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Paul Edmondson and Sir Stanley Wells, All the Sonnets of Shakespeare (2020)


Not marble nor the gilded monuments
Of princes shall outlive this powerful rhyme,
But you shall shine more bright in these contents
Than unswept stone besmeared with sluttish time.” (Sonnet, Nr. 55)


In 1609 a book left the printing press of the London publisher Thomas Thorpe (1569-1625) that announced on its title page: Shakes-Speares Sonnets: Never before Imprinted. Following Shakespeare’s successful publication of the narrative poems Venus and Adonis (1593) and The Rape of Lucrece (1594), this collection of 154 sonnets and the additional long poem A Lover’s Complaint was Shakespeare’s first publication as a writer of poems after fifteen years and had, except for some poems included in the anthology The Passionate Pilgrim (1598 or 1599), never been printed before.

In light of the reception of Shakespeare’s poetical work, the significance of the 1609 edition cannot be overestimated. The arrangement of the sonnets in this edition has fostered biographical interpretations and encouraged the frequently repeated view that the first 126 sonnets refer and are addressed to the ‘Friend’ or ‘Fair Youth’, while the remaining 28 sonnets concern the ‘Dark Lady’. Speculations regarding biographical incidents and details of courtship encoded in the sonnets started shortly after their publication because this was also an inherent part of the sonnet genre (Philipp Sidney’s Astrophel and Stella is another example for this).


In their new edition All the Sonnets of Shakespeare (2020) Paul Edmondson and Stanley Wells invite Shakespeare scholars and readers to study Shakespeare’s poetical works afresh. Their edition introduces two new approaches: Firstly, it includes not only the sonnets from Never before Imprinted, but also sonnets from Shakespeare’s plays. They argue that at many points of his career Shakespeare used sonnets “to change, vary, and heighten the dramatic mood” and note that “Shakespeare seems, on the surviving evidence, to be a pioneer in broadening the stylistic range of drama by using sonnet form for spoken dialogue in the linguistic fabric of plays.” (p. 1) All the Sonnets of Shakespeare therefore contains 182 rather than the usual 154 sonnets, 23 of which are taken from the plays.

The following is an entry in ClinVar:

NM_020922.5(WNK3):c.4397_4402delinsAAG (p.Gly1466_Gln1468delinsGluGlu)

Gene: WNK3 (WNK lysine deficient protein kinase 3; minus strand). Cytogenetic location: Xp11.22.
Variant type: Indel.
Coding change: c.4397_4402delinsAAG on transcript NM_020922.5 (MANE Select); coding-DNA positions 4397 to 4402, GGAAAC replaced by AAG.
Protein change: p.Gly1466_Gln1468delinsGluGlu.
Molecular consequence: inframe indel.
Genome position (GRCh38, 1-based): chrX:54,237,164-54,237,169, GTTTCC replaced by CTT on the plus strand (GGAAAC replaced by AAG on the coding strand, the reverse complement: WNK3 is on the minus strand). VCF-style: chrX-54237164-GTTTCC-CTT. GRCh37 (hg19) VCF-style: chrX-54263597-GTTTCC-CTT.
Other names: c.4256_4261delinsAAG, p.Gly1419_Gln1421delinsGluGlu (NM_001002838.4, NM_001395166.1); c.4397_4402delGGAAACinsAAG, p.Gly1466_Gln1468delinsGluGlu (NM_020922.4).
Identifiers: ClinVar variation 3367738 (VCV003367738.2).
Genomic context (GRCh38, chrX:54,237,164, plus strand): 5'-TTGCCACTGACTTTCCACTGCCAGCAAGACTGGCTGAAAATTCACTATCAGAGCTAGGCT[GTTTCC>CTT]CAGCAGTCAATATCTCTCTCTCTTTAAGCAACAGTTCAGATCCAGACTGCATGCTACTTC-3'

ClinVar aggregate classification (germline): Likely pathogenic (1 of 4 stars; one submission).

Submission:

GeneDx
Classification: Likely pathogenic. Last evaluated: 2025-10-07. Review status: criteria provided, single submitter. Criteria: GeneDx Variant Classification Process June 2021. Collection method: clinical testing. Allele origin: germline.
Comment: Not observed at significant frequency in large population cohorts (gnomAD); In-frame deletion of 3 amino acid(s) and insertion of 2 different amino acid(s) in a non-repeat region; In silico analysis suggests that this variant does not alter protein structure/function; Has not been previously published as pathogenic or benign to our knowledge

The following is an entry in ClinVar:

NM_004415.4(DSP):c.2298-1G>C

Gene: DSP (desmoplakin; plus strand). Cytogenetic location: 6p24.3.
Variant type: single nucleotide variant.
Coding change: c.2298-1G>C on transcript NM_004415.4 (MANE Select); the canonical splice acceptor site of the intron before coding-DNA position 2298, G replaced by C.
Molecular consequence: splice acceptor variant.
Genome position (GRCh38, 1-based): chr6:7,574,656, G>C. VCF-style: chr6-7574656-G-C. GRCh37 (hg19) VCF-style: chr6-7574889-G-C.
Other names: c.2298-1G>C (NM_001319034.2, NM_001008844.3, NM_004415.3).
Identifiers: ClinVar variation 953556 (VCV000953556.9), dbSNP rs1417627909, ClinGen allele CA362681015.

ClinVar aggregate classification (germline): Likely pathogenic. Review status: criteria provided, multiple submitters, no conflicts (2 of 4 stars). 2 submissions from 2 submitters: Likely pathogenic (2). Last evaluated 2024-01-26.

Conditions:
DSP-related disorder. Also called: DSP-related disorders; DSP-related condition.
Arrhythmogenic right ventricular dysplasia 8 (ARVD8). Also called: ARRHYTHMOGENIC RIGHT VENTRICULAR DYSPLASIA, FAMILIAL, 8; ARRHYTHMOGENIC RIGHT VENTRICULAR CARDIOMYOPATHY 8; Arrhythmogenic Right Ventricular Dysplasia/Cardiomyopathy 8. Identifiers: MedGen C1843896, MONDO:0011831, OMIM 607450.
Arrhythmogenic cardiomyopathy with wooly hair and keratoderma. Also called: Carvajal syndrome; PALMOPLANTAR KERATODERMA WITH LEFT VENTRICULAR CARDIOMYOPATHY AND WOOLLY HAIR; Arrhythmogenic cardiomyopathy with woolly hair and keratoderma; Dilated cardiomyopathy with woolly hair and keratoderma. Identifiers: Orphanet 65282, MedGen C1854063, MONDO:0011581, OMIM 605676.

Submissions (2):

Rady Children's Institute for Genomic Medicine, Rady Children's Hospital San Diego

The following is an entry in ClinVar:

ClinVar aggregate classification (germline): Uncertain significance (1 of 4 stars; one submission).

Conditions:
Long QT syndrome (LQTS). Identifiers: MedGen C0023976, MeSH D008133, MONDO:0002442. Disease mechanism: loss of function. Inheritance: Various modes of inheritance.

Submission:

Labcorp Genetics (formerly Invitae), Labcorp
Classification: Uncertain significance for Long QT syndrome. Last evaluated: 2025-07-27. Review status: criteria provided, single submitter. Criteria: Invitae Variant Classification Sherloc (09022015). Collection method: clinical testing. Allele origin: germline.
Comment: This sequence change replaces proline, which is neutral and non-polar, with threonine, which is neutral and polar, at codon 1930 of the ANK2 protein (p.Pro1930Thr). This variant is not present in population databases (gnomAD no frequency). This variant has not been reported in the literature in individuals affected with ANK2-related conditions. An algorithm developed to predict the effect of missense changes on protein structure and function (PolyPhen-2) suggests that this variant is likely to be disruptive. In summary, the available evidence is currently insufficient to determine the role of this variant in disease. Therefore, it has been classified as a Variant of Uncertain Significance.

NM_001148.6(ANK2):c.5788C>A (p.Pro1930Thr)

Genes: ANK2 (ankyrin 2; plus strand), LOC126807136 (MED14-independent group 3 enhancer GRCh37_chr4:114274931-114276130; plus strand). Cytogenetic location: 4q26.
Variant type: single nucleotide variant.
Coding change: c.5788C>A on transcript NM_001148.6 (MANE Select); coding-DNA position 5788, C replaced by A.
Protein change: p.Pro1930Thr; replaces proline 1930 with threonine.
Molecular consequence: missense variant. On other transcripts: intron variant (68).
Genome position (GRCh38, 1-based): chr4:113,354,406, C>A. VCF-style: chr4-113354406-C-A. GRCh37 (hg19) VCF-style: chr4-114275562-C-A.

Secondly, the sonnets are arranged chronologically. Drawing on earlier suggestions as well as on current Shakespeare scholarship, Edmondson and Wells present Shakespeare’s sonnets “in the order in which [they believe] they were written” (p. 2). A chronological ordering, they explain, defamiliarizes the poems in a way which fosters new readings and interpretations and thus offers a counterpoint to the dominance of biographical approaches in scholarship on this part of the Shakespeare canon.

Edmondson’s and Well’s aim in All the Sonnets of Shakespeare is to honour Shakespeare’s “bursts of creativity; his development as an artist, his skill in his use of the form for different purposes, his employment of it across different genres, and his engagement with the sonnet as a private, personal, intimate form of verse, and as one which could be heard in public theatres.” (p. 25)

The Munich Shakespeare Library holds a special copy of All the Sonnets of Shakespeare with a personal dedication by Paul Edmondson and Stanley Wells. The copy was signed on the occasion of the reopening of the Munich Shakespeare Library on 27 October 2022. As friends of the Munich Shakespeare Library and representatives of the Shakespeare Birthplace Trust in Stratford-upon-Avon, Paul Edmondson and Stanley Wells had travelled to Munich on the occasion of the library’s reopening. Stanley Wells also delivered a personal address. The day after the ceremony, Paul Edmondson and Stanley Wells visited the Shakespeare Library at Amalienstraße 83, where a team of scholars from the chair of Prof. Dr. Claudia Olk had set up an exhibition on the library’s history, its international relations, and future activities. While exploring the library, Edmondson and Wells noted the “ongoing admiration of Germany’s love for Shakespeare”, as their autograph states. All the Sonnets of Shakespeare is among the library’s most cherished and thought-provoking holdings.